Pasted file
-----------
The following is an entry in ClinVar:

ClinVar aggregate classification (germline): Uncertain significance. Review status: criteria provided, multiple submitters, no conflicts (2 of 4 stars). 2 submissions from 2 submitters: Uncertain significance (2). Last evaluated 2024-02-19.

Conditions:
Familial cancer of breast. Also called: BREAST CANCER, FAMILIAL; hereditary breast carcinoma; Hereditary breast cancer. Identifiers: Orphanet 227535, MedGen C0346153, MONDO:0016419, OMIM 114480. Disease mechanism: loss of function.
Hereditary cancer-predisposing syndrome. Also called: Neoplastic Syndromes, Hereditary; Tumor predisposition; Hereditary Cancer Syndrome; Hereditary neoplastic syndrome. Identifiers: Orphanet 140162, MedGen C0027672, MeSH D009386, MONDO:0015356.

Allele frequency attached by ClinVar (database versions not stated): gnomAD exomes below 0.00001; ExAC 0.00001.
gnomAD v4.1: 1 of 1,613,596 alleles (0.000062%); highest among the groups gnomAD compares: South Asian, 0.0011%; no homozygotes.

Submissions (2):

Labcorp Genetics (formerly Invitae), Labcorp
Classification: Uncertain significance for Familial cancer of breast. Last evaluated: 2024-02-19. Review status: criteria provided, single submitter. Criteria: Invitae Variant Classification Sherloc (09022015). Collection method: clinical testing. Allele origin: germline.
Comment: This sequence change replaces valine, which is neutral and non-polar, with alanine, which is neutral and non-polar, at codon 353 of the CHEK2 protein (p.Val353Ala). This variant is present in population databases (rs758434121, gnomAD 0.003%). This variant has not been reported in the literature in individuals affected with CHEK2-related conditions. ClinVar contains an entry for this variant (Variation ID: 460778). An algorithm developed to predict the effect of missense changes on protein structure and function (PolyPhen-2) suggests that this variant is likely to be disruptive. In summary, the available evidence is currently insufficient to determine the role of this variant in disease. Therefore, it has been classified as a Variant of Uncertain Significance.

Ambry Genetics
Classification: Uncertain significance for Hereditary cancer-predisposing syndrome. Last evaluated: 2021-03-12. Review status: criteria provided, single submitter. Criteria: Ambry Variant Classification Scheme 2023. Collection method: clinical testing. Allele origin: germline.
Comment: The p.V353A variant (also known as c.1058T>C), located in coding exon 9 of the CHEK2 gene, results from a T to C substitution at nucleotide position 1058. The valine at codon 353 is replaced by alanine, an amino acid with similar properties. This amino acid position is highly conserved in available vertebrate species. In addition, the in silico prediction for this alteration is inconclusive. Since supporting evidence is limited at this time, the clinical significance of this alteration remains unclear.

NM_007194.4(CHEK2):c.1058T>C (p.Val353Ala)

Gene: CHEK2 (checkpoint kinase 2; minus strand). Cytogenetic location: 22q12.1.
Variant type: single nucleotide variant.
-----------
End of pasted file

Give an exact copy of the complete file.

The following is an entry in ClinVar:

ClinVar aggregate classification (germline): Uncertain significance. Review status: criteria provided, multiple submitters, no conflicts (2 of 4 stars). 2 submissions from 2 submitters: Uncertain significance (2). Last evaluated 2024-02-19.

Conditions:
Familial cancer of breast. Also called: BREAST CANCER, FAMILIAL; hereditary breast carcinoma; Hereditary breast cancer. Identifiers: Orphanet 227535, MedGen C0346153, MONDO:0016419, OMIM 114480. Disease mechanism: loss of function.
Hereditary cancer-predisposing syndrome. Also called: Neoplastic Syndromes, Hereditary; Tumor predisposition; Hereditary Cancer Syndrome; Hereditary neoplastic syndrome. Identifiers: Orphanet 140162, MedGen C0027672, MeSH D009386, MONDO:0015356.

Allele frequency attached by ClinVar (database versions not stated): gnomAD exomes below 0.00001; ExAC 0.00001.
gnomAD v4.1: 1 of 1,613,596 alleles (0.000062%); highest among the groups gnomAD compares: South Asian, 0.0011%; no homozygotes.

Submissions (2):

Labcorp Genetics (formerly Invitae), Labcorp
Classification: Uncertain significance for Familial cancer of breast. Last evaluated: 2024-02-19. Review status: criteria provided, single submitter. Criteria: Invitae Variant Classification Sherloc (09022015). Collection method: clinical testing. Allele origin: germline.
Comment: This sequence change replaces valine, which is neutral and non-polar, with alanine, which is neutral and non-polar, at codon 353 of the CHEK2 protein (p.Val353Ala). This variant is present in population databases (rs758434121, gnomAD 0.003%). This variant has not been reported in the literature in individuals affected with CHEK2-related conditions. ClinVar contains an entry for this variant (Variation ID: 460778). An algorithm developed to predict the effect of missense changes on protein structure and function (PolyPhen-2) suggests that this variant is likely to be disruptive. In summary, the available evidence is currently insufficient to determine the role of this variant in disease. Therefore, it has been classified as a Variant of Uncertain Significance.

Ambry Genetics
Classification: Uncertain significance for Hereditary cancer-predisposing syndrome. Last evaluated: 2021-03-12. Review status: criteria provided, single submitter. Criteria: Ambry Variant Classification Scheme 2023. Collection method: clinical testing. Allele origin: germline.
Comment: The p.V353A variant (also known as c.1058T>C), located in coding exon 9 of the CHEK2 gene, results from a T to C substitution at nucleotide position 1058. The valine at codon 353 is replaced by alanine, an amino acid with similar properties. This amino acid position is highly conserved in available vertebrate species. In addition, the in silico prediction for this alteration is inconclusive. Since supporting evidence is limited at this time, the clinical significance of this alteration remains unclear.

NM_007194.4(CHEK2):c.1058T>C (p.Val353Ala)

Gene: CHEK2 (checkpoint kinase 2; minus strand). Cytogenetic location: 22q12.1.
Variant type: single nucleotide variant.